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Shōji Hamada
Hamada at the University of Michigan, 1967 or 1968
Thrown, Combed tea bowl by Shoji Hamada (YORYM-2004.1.1957) (cropped)
Thrown, Combed tea bowl by Shoji Hamada

Shōji Hamada (濱田 庄司, Hamada Shōji, December 9, 1894 – January 5, 1978) was a Japanese potter. He was a significant influence on studio pottery of the twentieth century, and a major figure of the mingei folk-art movement, establishing the town of Mashiko as a world-renowned pottery centre. In 1955 he was designated a "Living National Treasure".


Hamada was born in Kawasaki, Japan, in 1894 named Shoji (象ニ).

After finishing elitist Hibiya High School, he studied ceramics at Tokyo Institute of Technology, then known as Tokyo Industrial College with Kawai Kanjirō under Itaya Hazan. As the sole students in the school interested in becoming artist-potters, Hamada and the slightly elder Kawai were soon friends, touring the city in search of inspiration. They worked together in Kyoto at the former body of the Kyoto Municipal Institute of Industrial Technology and Culture where they experimented on glazes using various minerals. They were acquainted by Yanagi Sōetsu and Tomimoto Kenkichi while visiting potteries and exhibitions.

Hamada was deeply impressed by a Tokyo exhibition of ceramic art by Bernard Leach, who was then staying with Yanagi Sōetsu, and wrote to Leach seeking an introduction. The two found much in common and became good friends, so much so that Hamada asked and was granted permission to accompany Leach to England in 1920 when the latter decided to return and establish a pottery there.

Pottery in Mashiko

Having spent three years in St Ives with Bernard Leach, he returned to Japan in 1923 and traveled to potteries and stayed at Tsuboya in Okinawa Prefecture for weeks, then eventually established his workshop in Mashiko, about 100 km (62 mi) north-east of Tokyo. Here, he built his own pottery and committed himself to using only locally sourced materials, not only in the clay he used, but also the glazes he created and the brushes he manufactured himself from dog hair and bamboo.

In 1955 the Japanese government designated him "Living National Treasure", the first time for someone from the field of crafts. The previous year on 29 May 1954, the Cultural Property Protection Act had been amended, and a new Preservers of Important Intangible Cultural Properties (Jūyō Mukei Bunkazai Hojisha) designation was passed the bill in November for its criteria and approval details.

Following Yanagi Muneyoshi, Hamada was enthusiastic about folk art movement in Japan. When Yanagi died in 1961, he succeeded as the second director of the Japanese Folk Crafts Museum, and in 1977, he opened his own museum at his home, Mashiko Sankōkan (present Shoji Hamada Memorial Mashiko Sankokan Museum), and exhibited his collection of folk crafts from Japan and abroad.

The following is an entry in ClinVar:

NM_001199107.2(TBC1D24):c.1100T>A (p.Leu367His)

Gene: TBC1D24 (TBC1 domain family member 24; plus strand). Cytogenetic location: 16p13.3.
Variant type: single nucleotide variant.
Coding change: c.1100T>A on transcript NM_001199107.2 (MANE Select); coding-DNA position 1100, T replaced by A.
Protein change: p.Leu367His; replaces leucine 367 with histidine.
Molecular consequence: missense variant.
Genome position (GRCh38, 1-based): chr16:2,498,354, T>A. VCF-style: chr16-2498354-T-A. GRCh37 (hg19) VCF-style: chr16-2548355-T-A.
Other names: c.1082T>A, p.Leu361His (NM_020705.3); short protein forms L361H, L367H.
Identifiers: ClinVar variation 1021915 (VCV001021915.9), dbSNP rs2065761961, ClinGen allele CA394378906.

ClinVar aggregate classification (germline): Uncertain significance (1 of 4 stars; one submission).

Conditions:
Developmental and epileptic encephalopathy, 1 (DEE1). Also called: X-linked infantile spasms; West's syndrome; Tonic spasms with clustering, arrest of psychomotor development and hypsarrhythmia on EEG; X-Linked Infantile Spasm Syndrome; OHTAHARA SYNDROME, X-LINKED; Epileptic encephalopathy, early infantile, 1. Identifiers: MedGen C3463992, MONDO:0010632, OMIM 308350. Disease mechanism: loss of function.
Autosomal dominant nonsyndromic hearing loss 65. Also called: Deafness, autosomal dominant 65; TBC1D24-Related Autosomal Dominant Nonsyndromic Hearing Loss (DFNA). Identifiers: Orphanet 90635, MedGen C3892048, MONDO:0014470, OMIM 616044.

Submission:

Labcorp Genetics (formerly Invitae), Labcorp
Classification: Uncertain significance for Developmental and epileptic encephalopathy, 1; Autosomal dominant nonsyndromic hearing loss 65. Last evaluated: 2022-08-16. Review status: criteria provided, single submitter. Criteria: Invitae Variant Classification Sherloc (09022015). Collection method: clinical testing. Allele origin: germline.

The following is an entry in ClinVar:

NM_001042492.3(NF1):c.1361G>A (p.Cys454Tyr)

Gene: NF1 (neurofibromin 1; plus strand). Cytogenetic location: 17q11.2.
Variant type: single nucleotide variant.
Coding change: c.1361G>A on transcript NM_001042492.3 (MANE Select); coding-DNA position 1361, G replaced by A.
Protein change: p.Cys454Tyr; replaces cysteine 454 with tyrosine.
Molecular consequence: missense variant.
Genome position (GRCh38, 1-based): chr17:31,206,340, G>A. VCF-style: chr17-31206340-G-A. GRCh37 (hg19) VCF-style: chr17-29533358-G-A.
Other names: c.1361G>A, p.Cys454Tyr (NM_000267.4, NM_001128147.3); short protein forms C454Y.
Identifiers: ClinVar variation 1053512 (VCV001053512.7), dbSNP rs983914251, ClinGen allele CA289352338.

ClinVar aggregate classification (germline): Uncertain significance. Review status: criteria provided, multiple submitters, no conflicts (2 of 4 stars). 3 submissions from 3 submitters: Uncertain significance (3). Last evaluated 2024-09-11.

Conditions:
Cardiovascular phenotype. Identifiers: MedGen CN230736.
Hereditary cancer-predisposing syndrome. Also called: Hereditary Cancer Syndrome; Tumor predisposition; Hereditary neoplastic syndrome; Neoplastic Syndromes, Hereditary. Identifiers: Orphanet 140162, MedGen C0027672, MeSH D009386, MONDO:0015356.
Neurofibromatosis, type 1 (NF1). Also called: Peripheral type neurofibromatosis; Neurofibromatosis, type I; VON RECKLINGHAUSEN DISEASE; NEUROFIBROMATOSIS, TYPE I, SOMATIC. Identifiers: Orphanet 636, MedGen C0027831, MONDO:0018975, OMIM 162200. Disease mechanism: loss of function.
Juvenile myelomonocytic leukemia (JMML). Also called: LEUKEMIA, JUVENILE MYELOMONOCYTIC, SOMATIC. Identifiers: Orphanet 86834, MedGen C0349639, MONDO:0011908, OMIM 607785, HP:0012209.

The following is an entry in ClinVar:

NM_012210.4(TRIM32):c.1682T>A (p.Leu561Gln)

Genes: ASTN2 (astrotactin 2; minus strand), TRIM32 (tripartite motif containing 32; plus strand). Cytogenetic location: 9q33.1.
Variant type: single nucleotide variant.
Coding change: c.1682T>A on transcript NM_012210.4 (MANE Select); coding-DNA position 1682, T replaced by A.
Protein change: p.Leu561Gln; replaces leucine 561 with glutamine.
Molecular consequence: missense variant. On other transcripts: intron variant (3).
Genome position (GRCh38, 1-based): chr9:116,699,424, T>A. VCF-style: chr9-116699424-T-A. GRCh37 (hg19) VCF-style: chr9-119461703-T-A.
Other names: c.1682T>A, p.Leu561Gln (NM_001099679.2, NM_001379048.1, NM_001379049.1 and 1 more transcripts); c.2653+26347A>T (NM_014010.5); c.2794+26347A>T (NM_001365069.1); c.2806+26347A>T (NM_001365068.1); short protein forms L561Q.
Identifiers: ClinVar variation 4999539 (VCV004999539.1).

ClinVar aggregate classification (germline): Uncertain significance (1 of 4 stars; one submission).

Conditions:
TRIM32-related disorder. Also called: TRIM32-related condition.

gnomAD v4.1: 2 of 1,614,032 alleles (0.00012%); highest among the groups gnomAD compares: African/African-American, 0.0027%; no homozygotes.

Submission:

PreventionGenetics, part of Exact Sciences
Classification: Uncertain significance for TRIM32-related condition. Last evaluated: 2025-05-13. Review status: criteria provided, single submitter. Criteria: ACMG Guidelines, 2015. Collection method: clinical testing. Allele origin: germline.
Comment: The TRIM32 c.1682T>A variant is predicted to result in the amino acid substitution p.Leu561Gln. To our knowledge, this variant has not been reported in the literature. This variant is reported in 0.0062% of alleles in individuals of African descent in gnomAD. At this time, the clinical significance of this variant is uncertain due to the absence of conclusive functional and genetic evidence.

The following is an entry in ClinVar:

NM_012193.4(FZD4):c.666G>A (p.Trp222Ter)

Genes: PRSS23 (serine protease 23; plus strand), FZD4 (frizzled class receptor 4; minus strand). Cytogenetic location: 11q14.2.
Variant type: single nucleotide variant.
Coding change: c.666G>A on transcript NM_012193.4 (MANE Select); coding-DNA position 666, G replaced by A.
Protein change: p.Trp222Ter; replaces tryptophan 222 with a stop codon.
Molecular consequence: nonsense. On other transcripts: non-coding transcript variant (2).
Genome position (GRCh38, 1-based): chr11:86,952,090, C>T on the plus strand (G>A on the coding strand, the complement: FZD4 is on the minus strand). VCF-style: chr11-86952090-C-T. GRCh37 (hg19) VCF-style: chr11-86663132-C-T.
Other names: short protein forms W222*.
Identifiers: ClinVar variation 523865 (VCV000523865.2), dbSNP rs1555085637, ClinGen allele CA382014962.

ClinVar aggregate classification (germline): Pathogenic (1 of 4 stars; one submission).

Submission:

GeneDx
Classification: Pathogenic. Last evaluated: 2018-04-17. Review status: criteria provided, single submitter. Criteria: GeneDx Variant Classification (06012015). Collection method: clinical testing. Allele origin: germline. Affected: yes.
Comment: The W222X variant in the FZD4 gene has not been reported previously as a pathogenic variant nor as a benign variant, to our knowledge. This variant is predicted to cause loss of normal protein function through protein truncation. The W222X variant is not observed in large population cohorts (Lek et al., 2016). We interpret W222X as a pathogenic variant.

Hamada Shoji was very supportive of young artists who moved to Mashiko such as his student Shimaoka Tatsuzō, and Kamoda Shōji, and was also important in establishing Mashiko as a destination for day tourism. He provided housing and hosted workplace for visiting potters from abroad as well.

Hamada died in Mashiko on January 5, 1978.

Preserving local architecture

Shoji Hamada Memorial Mashiko Sankokan Museum
Shōji Hamada Memorial Mashiko Sankokan Museum

Since he moved to Mashiko, Hamada bought, relocated, and refurbished traditional farm houses, stone warehouses, and nagaya-mon gatehouses of Edo period unique to southern Tochigi Prefecture on his property. The first was his residence in 1930, followed by others he used as workshops and for entertaining guests and apprentices, with the last one used since 1942 as his workshop. In 1989 his residence was donated to and rebuilt at Mashiko Museum of Ceramic Art, or Ceramic Art Messe Mashiko, after the house was designated a cultural property of Mashiko. The museum is still open today and visitors can view Hamada's studio, living quarters, and various craft collections.


Throughout a lifetime dedicated to making pottery he achieved international recognition and his works have been collected by museums across the world. Hamada influence was felt not only in his native Japan, particularly in Mashiko, but also in the West. In the United Kingdom and the US his style and philosophy became well known amongst studio potters, and he was revered as the archetypal "Oriental" potter.

Square plate
A square plate with iron pigment brushwork by Shōji Hamada

Today Hamada's works attain high prices at auction. In the UK, examples of his work can be seen at the York Art Gallery.

Awards and merits

  • Minister of Education Prize (Geinō senshō mombudaijin-shō) in 1952
  • Living National Treasure in 1955
  • Medal of Honor, Purple Ribbon in 1964
  • Order of Culture in 1968
  • Honorary degree in arts, Royal College of Art

See also

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